2192-2194 Broadway

View of 2192-2194 Broadway from north west; Courtesy NYC Municipal Archive

2192-2194 Broadway

by Tom Miller

In May 1901, architect M. C. Merritt filed plans for a “two-story brick dwelling and store” for developer F. W. Saltzeider at the southeast corner of Broadway and 78th Street.  The little structure would cost Saltzeider the 2023 equivalent of $400,000 to construct.  He most likely intended it to be a taxpayer—a relatively temporary building that provided enough income to pay the property taxes until a more substantial structure took its place.  If so, his plans did not come to pass and 2192-2194 Broadway would survive into the next century.

As the plans indicated, the second floor was residential, with its occupants entering at 238 West 78th Street.  Living here in 1911 was Walter F. Weed, who did not work, but according to him “was living off his income,” according to The New York Times.  Where that income came from is unclear.  Nevertheless, it was sufficient to afford him a motorcar.

As Walter F. Weed was being taken to his cell, he said, “I hope you won’t hold this against me, Lieutenant; you see, this is my birthday and I was only celebrating.”  

July 7, 1911, was Weed’s 36th birthday.  He was driving south on Broadway when he ran down John Cunningham, a 52-year-old saloon keeper at 96th Street.  Cunningham’s right leg was fractured.  Weed kept on driving.  The accident was witnessed by William Small, a chauffeur, who jumped into his car and drove after Weed.  Apparently trying to lose his pursuer, Weed “was driving from one side of the street to the other,” according to The New York Times.  This attracted the attention of bicycle patrolman Delaney, who joined in the chase.  Finally, at 87th Street, they managed to stop Weed, who was taken back to the scene of the accident.

The victim was placed in the back of Weed’s car.  With Officer Delaney beside him, Weed drove to the West 100th Street Police Station.  Cunningham was treated there, then transported to the hospital.  As Walter F. Weed was being taken to his cell, he said, “I hope you won’t hold this against me, Lieutenant; you see, this is my birthday and I was only celebrating.”

Walter Weed was perhaps the last residential tenant in the building.  An alteration completed the next year resulted in commercial space above the ground floor store.  It became the office of dentist Arthur S. Litten by 1915 and by 1921 was Dr. Arthur S. Litten’s dental offices.

Herman ran a grocery store in 2194 Broadway by the end of World War I. His business was seriously affected by a delivery drivers’ strike in 1919. It started with a strike against the Ward Baking Company, which locked its 100 drivers out.  Those drivers were joined by the milk wagon drivers.  Both groups were part of the same international union.  While the second group did not go on strike, they refused to deliver milk to any grocers who sold Ward goods. 

Milk was an essential staple in neighborhood stores like Harman’s.  Frustrated, he and other grocers went to court.  On September 12, 1919, he testified against Meyer Uman, Joseph Forman, and Bernard Janorwitzsky, saying they “refused to sell him milk when Ward products were found on the premises.”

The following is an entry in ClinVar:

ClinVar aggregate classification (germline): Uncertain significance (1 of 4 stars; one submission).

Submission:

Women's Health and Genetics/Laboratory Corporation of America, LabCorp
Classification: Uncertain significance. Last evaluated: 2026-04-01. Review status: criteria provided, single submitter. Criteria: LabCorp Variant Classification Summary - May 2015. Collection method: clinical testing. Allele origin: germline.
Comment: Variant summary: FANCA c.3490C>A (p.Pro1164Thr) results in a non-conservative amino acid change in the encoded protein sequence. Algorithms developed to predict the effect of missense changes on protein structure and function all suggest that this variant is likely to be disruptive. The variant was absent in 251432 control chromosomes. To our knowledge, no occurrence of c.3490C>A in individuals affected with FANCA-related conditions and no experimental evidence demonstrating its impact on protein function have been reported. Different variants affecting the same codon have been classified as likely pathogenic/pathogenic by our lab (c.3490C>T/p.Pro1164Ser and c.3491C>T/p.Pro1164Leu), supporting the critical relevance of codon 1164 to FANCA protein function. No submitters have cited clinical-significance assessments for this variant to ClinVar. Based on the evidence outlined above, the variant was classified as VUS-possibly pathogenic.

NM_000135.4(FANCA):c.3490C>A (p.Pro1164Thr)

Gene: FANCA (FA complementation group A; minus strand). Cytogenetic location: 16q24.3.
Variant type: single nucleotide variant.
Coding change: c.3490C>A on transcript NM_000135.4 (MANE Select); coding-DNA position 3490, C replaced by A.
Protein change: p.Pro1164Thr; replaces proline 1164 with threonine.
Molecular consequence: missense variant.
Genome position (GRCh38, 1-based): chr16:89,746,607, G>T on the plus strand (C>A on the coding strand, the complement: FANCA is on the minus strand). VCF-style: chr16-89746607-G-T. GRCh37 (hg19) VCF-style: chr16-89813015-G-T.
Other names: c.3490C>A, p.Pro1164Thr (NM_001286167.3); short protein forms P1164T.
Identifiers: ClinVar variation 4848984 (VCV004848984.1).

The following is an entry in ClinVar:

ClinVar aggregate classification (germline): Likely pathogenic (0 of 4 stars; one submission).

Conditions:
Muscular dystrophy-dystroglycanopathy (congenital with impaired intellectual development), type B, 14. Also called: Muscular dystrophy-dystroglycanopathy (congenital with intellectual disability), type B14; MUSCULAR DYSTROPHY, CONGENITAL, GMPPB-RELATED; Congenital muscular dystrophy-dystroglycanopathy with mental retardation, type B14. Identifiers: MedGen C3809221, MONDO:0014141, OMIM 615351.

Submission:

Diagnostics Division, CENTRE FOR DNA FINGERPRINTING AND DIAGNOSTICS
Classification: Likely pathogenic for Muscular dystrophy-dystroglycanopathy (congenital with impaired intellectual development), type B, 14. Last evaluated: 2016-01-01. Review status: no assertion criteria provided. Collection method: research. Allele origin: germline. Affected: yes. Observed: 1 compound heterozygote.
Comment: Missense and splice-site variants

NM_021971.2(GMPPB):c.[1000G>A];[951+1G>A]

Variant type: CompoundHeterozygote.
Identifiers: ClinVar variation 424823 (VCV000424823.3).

The ground floor held several tenants by the World War II years.  In 1941 Oscar’s Beauty Salon was on the second floor.  The corner shop was a La Primadora cigar store, and the Empire City Market operated next door.  On the 78th Street side was a small furrier.

…they “refused to sell him milk when Ward products were found on the premises.”

In November 1980, the uptown branch of Beneath It all opened at 2194 Broadway.  The lingerie store had operated from 161 Seventh Avenue South since 1978.  Upstairs a Coldwell Banker real estate office opened around 1990 and would remain through the turn of the century.  It was replaced by the 78th Street Theater Lab around 2003, a venue for small performing groups like The Magic Bridge Theater Company, which presented Happy Flower and the Weeping Willow, a musical for children about friendship, in November 2003.

In 2009 the legal firm of Marc Andrew Ladis occupied the second floor, while at ground level were a pizza parlor (on the corner), a jewelry store, a Subway sandwich shop, and an ice cream store.  Three years earlier the Subway store had been the scene of a terrifying robbery.  On January 17, 2006, a gunman shot a worker in the arm during the theft.  He stole $400 from the store before fleeing south on Broadway. 

In 2013 construction began on an apartment house at the corner of Broadway and 77th Street.  At the same time, 2192-2194 Broadway was joined internally with the two small buildings to the south and a renovation of the facades made them architecturally harmonious with the new structure.  Happily, at least the M. C. Merritt’s handsome cornice and frieze were preserved.

Tom Miller is a social historian and blogger at daytoninmanhattan.blogspot.com


Keep Exploring

Be a part of history!

Think Local First to support the business currently at 2192-2194 Broadway:

Let's Keep in Touch!

Let's Keep in Touch!

Want the latest news?
Care to share about something in the neighborhood?
Be the first to hear about upcoming events?

Join the LW! email list!

You're Subscribed!

Share This